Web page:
Gender Roles – Men
Room for Improvement:
Gender Roles – Women
Self-Esteem and Body Image
Gender Roles - Men: 5 Stars
Dorothy’s male companions are not only comfortable expressing their fears and perceived shortcomings with her, but they are also unashamed of the fact that they are looking towards this young girl to lead them. Despite the fact that these characters appears rather timid and vulnerable, each of them - at one point or another - displays the very traits that they claim to be lacking. In doing so they show us that their lack of confidence is potentially their largest obstacle in life, and that none of them are truly as powerless as they appear to be.
Gender Roles - Women: 1.5 Stars
Dorothy is a typical young farm girl without much mettle to her. She is easily frightened and often emotional. She runs from one obstacle to the next, rarely taking the initiative to plan her next more or come up with solutions. She does, however, provide some leadership on the road to the Emerald City and deals courageously with the Wizard when she feels that she and her friends are being treated unjustly.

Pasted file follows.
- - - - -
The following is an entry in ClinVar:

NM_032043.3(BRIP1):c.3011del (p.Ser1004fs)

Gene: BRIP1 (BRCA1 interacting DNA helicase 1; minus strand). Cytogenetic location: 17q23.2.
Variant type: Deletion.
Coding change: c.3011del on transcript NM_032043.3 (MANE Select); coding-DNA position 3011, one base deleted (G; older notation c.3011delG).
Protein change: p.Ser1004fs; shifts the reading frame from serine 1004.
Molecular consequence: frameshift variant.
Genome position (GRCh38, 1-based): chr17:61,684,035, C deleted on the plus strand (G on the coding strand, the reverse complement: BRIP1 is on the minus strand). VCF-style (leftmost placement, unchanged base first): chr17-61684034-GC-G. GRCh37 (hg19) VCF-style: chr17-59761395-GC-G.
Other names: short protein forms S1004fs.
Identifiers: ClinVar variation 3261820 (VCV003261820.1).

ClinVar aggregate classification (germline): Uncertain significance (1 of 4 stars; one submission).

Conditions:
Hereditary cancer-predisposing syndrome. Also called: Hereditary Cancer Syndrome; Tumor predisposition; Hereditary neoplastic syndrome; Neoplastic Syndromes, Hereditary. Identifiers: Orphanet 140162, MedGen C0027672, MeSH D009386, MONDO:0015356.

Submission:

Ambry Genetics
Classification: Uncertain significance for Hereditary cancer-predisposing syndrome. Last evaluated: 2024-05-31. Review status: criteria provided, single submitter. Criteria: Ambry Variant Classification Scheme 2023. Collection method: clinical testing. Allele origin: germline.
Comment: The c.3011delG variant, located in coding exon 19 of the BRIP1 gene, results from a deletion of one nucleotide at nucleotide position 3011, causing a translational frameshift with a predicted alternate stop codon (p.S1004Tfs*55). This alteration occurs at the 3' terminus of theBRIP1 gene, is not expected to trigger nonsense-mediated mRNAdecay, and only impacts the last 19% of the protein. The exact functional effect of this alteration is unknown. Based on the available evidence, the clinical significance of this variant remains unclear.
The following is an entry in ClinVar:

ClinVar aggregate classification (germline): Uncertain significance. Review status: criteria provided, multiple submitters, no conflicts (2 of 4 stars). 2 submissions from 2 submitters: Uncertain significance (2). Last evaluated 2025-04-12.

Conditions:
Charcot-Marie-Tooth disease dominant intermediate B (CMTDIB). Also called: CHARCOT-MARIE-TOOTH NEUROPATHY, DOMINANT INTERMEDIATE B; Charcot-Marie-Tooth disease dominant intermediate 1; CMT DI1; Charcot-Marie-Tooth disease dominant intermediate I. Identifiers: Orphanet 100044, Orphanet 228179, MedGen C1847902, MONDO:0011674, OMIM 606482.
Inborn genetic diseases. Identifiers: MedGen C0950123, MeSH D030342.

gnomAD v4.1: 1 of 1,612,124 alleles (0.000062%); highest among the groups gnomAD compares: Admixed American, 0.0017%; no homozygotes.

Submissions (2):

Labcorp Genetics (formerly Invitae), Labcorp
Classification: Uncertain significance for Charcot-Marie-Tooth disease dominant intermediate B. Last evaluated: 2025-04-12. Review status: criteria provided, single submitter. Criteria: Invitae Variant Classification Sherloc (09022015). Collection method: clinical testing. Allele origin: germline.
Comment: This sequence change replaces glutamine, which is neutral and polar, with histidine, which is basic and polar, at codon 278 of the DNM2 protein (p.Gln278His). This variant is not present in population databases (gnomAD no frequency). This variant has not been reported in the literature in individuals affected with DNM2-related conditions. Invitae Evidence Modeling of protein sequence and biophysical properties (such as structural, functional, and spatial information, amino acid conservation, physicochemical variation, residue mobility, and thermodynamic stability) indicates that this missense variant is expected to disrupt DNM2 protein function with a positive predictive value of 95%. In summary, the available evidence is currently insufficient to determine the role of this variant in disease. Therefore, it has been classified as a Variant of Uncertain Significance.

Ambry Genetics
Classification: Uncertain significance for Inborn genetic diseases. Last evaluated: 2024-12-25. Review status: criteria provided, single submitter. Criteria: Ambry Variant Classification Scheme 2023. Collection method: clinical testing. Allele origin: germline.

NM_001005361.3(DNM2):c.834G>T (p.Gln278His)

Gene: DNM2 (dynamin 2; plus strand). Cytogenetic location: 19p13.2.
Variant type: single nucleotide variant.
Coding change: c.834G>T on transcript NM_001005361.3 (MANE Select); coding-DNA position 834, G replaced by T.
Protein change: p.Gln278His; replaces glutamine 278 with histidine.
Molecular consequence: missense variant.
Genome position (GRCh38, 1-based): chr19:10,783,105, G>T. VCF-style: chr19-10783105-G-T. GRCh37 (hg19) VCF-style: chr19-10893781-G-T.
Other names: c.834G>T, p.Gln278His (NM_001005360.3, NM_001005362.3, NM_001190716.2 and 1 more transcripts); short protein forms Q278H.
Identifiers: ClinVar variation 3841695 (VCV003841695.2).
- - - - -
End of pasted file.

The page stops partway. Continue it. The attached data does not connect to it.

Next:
Self-Esteem and Body Image: 3 Stars
Dorothy is a healthy young girl whose simple blue dress is appropriate to her role in the film. The Wizard of Oz also includes a positive portrayal of an older and fuller woman, Dorothy’s Auntie Em, though she only appears for short periods at the beginning and end of the film. The film does lose some points for an unnecessary comment by Glinda, the good witch, explaining to Dorothy that only bad witches are ugly. The suggestion, of course, is that inner and outer beauty are perfectly aligned in Oz, which is a dangerously simplistic message to send to children.
Plot: 2 Stars
Dorothy is hailed as the hero of Oz for destroying the Wicked Witch of the East, despite the fact that this “victory” was entirely accidental. Dorothy eventually succeeds in destroying the Wicked Witch of the West as well, but again, her heroic act is mostly unintentional. It is, however, born of a genuine effort to rescue the Scarecrow and protect herself and her friends. It’s still encouraging to see that Dorothy isn’t entirely dependent on happenstance or the kindness of others to find her way home. The ending implies that, like the others, she had the power to do so all along, but only needed the knowledge and the confidence to find it.
Character Development: 2.5 Stars
Dorothy’s story is limited to the drama that unfolds in the land of Oz, where her only purpose is to get back home. We don't have any background on her simple life in Kansas - whether she's an orphan or if she has any larger dreams for herself. We do, however, see Dorothy grow in confidence as she travels through Oz, standing up to the Lion, the Wizard and even to some small degree, the Wicked Witch. There isn’t much nuance or strength to Dorothy, but she displays just enough spirit to be a memorable role model for very young children.